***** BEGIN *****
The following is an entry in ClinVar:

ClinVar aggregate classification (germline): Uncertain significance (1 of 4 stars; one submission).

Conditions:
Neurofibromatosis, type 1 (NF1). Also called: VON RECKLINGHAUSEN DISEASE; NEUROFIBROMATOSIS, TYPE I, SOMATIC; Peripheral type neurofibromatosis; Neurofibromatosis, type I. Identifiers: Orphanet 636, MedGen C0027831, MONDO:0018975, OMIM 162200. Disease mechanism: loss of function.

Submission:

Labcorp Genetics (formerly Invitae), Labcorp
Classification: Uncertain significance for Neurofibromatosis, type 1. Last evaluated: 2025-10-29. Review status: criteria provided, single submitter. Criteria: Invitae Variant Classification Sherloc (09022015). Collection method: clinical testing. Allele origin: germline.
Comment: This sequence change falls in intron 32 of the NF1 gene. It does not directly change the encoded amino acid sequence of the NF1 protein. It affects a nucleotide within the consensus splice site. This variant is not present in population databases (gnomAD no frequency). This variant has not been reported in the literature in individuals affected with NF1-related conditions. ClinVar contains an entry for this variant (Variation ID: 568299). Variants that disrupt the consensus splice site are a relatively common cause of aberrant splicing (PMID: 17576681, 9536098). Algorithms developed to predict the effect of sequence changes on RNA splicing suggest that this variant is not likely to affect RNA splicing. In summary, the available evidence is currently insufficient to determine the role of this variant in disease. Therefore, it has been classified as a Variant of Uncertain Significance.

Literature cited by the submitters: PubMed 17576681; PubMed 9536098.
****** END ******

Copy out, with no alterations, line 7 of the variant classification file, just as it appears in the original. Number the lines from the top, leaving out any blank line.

Classification: Uncertain significance for Neurofibromatosis, type 1. Last evaluated: 2025-10-29. Review status: criteria provided, single submitter. Criteria: Invitae Variant Classification Sherloc (09022015). Collection method: clinical testing. Allele origin: germline.